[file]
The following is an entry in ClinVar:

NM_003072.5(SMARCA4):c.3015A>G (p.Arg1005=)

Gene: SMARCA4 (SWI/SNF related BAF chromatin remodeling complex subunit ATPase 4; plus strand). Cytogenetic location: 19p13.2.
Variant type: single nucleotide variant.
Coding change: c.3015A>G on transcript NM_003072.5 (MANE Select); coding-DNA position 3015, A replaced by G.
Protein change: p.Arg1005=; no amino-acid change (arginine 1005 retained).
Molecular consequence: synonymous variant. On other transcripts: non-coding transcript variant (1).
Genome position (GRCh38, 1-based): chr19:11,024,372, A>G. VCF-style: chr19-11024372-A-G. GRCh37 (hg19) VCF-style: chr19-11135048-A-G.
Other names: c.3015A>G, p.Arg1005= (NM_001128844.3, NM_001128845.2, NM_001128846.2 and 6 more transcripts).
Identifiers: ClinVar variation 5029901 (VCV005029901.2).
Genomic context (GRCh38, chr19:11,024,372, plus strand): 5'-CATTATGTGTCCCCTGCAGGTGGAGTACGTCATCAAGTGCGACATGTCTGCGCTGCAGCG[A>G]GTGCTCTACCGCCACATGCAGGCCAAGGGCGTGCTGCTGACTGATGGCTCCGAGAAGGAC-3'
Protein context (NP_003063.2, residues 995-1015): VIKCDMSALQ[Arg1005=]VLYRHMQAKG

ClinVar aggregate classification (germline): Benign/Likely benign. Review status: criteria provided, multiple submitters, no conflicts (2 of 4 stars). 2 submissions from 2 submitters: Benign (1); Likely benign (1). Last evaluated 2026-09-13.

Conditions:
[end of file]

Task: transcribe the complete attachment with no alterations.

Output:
The following is an entry in ClinVar:

NM_003072.5(SMARCA4):c.3015A>G (p.Arg1005=)

Gene: SMARCA4 (SWI/SNF related BAF chromatin remodeling complex subunit ATPase 4; plus strand). Cytogenetic location: 19p13.2.
Variant type: single nucleotide variant.
Coding change: c.3015A>G on transcript NM_003072.5 (MANE Select); coding-DNA position 3015, A replaced by G.
Protein change: p.Arg1005=; no amino-acid change (arginine 1005 retained).
Molecular consequence: synonymous variant. On other transcripts: non-coding transcript variant (1).
Genome position (GRCh38, 1-based): chr19:11,024,372, A>G. VCF-style: chr19-11024372-A-G. GRCh37 (hg19) VCF-style: chr19-11135048-A-G.
Other names: c.3015A>G, p.Arg1005= (NM_001128844.3, NM_001128845.2, NM_001128846.2 and 6 more transcripts).
Identifiers: ClinVar variation 5029901 (VCV005029901.2).
Genomic context (GRCh38, chr19:11,024,372, plus strand): 5'-CATTATGTGTCCCCTGCAGGTGGAGTACGTCATCAAGTGCGACATGTCTGCGCTGCAGCG[A>G]GTGCTCTACCGCCACATGCAGGCCAAGGGCGTGCTGCTGACTGATGGCTCCGAGAAGGAC-3'
Protein context (NP_003063.2, residues 995-1015): VIKCDMSALQ[Arg1005=]VLYRHMQAKG

ClinVar aggregate classification (germline): Benign/Likely benign. Review status: criteria provided, multiple submitters, no conflicts (2 of 4 stars). 2 submissions from 2 submitters: Benign (1); Likely benign (1). Last evaluated 2026-09-13.

Conditions: